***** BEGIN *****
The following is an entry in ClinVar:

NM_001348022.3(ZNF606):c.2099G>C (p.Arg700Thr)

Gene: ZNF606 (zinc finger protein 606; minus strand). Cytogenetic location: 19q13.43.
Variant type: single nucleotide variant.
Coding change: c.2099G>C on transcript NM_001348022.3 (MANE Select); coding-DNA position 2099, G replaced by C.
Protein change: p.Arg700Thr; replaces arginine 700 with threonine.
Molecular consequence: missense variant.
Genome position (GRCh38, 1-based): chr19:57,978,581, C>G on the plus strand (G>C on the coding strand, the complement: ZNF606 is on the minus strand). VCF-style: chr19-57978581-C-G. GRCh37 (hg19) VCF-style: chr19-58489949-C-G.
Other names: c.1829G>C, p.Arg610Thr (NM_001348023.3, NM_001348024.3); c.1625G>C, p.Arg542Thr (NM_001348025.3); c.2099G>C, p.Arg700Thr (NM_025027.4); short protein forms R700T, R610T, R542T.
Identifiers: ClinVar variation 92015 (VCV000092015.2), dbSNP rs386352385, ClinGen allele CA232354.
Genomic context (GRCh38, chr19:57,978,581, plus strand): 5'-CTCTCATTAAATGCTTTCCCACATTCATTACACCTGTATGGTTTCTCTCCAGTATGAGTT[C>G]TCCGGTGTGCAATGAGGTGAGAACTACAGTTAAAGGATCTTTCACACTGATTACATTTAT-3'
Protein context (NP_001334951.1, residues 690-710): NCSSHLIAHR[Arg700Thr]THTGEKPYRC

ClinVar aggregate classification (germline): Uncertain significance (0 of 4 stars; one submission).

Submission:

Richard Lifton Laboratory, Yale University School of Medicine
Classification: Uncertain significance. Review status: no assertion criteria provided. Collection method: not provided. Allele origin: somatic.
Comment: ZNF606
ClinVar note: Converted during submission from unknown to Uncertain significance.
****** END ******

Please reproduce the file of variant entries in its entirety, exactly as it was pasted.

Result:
The following is an entry in ClinVar:

NM_001348022.3(ZNF606):c.2099G>C (p.Arg700Thr)

Gene: ZNF606 (zinc finger protein 606; minus strand). Cytogenetic location: 19q13.43.
Variant type: single nucleotide variant.
Coding change: c.2099G>C on transcript NM_001348022.3 (MANE Select); coding-DNA position 2099, G replaced by C.
Protein change: p.Arg700Thr; replaces arginine 700 with threonine.
Molecular consequence: missense variant.
Genome position (GRCh38, 1-based): chr19:57,978,581, C>G on the plus strand (G>C on the coding strand, the complement: ZNF606 is on the minus strand). VCF-style: chr19-57978581-C-G. GRCh37 (hg19) VCF-style: chr19-58489949-C-G.
Other names: c.1829G>C, p.Arg610Thr (NM_001348023.3, NM_001348024.3); c.1625G>C, p.Arg542Thr (NM_001348025.3); c.2099G>C, p.Arg700Thr (NM_025027.4); short protein forms R700T, R610T, R542T.
Identifiers: ClinVar variation 92015 (VCV000092015.2), dbSNP rs386352385, ClinGen allele CA232354.
Genomic context (GRCh38, chr19:57,978,581, plus strand): 5'-CTCTCATTAAATGCTTTCCCACATTCATTACACCTGTATGGTTTCTCTCCAGTATGAGTT[C>G]TCCGGTGTGCAATGAGGTGAGAACTACAGTTAAAGGATCTTTCACACTGATTACATTTAT-3'
Protein context (NP_001334951.1, residues 690-710): NCSSHLIAHR[Arg700Thr]THTGEKPYRC

ClinVar aggregate classification (germline): Uncertain significance (0 of 4 stars; one submission).

Submission:

Richard Lifton Laboratory, Yale University School of Medicine
Classification: Uncertain significance. Review status: no assertion criteria provided. Collection method: not provided. Allele origin: somatic.
Comment: ZNF606
ClinVar note: Converted during submission from unknown to Uncertain significance.